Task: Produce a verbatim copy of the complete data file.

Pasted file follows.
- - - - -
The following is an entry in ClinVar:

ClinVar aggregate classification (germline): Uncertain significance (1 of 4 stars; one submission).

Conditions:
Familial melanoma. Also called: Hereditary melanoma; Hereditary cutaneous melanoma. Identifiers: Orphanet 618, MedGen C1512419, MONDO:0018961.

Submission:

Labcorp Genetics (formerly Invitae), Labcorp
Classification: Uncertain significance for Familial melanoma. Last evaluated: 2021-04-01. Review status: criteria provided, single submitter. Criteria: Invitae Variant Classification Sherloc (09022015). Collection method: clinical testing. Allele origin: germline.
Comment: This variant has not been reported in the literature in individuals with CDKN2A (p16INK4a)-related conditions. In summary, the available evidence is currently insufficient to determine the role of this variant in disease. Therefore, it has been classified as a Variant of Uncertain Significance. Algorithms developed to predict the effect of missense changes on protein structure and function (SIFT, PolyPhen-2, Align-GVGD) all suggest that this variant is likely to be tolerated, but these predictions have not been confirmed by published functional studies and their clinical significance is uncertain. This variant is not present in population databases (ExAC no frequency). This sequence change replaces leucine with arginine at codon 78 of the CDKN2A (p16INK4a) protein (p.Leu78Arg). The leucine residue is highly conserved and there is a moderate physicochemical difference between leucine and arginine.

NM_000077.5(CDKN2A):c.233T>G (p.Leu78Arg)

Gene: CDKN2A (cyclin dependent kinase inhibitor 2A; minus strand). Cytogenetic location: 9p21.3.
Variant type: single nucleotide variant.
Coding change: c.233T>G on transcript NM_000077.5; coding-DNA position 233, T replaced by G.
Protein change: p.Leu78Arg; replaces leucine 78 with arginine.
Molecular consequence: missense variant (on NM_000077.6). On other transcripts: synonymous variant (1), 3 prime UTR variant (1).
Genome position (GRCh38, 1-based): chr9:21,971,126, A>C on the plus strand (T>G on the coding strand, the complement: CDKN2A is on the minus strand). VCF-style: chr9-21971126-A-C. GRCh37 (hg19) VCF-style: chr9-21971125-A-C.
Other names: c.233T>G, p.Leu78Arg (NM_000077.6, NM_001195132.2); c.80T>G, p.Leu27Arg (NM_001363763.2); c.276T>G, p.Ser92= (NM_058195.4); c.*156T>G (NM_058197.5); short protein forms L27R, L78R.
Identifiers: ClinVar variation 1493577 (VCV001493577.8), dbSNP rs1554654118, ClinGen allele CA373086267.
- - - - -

The following is an entry in ClinVar:

ClinVar aggregate classification (germline): Uncertain significance (1 of 4 stars; one submission).

Conditions:
Familial melanoma. Also called: Hereditary melanoma; Hereditary cutaneous melanoma. Identifiers: Orphanet 618, MedGen C1512419, MONDO:0018961.

Submission:

Labcorp Genetics (formerly Invitae), Labcorp
Classification: Uncertain significance for Familial melanoma. Last evaluated: 2021-04-01. Review status: criteria provided, single submitter. Criteria: Invitae Variant Classification Sherloc (09022015). Collection method: clinical testing. Allele origin: germline.
Comment: This variant has not been reported in the literature in individuals with CDKN2A (p16INK4a)-related conditions. In summary, the available evidence is currently insufficient to determine the role of this variant in disease. Therefore, it has been classified as a Variant of Uncertain Significance. Algorithms developed to predict the effect of missense changes on protein structure and function (SIFT, PolyPhen-2, Align-GVGD) all suggest that this variant is likely to be tolerated, but these predictions have not been confirmed by published functional studies and their clinical significance is uncertain. This variant is not present in population databases (ExAC no frequency). This sequence change replaces leucine with arginine at codon 78 of the CDKN2A (p16INK4a) protein (p.Leu78Arg). The leucine residue is highly conserved and there is a moderate physicochemical difference between leucine and arginine.

NM_000077.5(CDKN2A):c.233T>G (p.Leu78Arg)

Gene: CDKN2A (cyclin dependent kinase inhibitor 2A; minus strand). Cytogenetic location: 9p21.3.
Variant type: single nucleotide variant.
Coding change: c.233T>G on transcript NM_000077.5; coding-DNA position 233, T replaced by G.
Protein change: p.Leu78Arg; replaces leucine 78 with arginine.
Molecular consequence: missense variant (on NM_000077.6). On other transcripts: synonymous variant (1), 3 prime UTR variant (1).
Genome position (GRCh38, 1-based): chr9:21,971,126, A>C on the plus strand (T>G on the coding strand, the complement: CDKN2A is on the minus strand). VCF-style: chr9-21971126-A-C. GRCh37 (hg19) VCF-style: chr9-21971125-A-C.
Other names: c.233T>G, p.Leu78Arg (NM_000077.6, NM_001195132.2); c.80T>G, p.Leu27Arg (NM_001363763.2); c.276T>G, p.Ser92= (NM_058195.4); c.*156T>G (NM_058197.5); short protein forms L27R, L78R.
Identifiers: ClinVar variation 1493577 (VCV001493577.8), dbSNP rs1554654118, ClinGen allele CA373086267.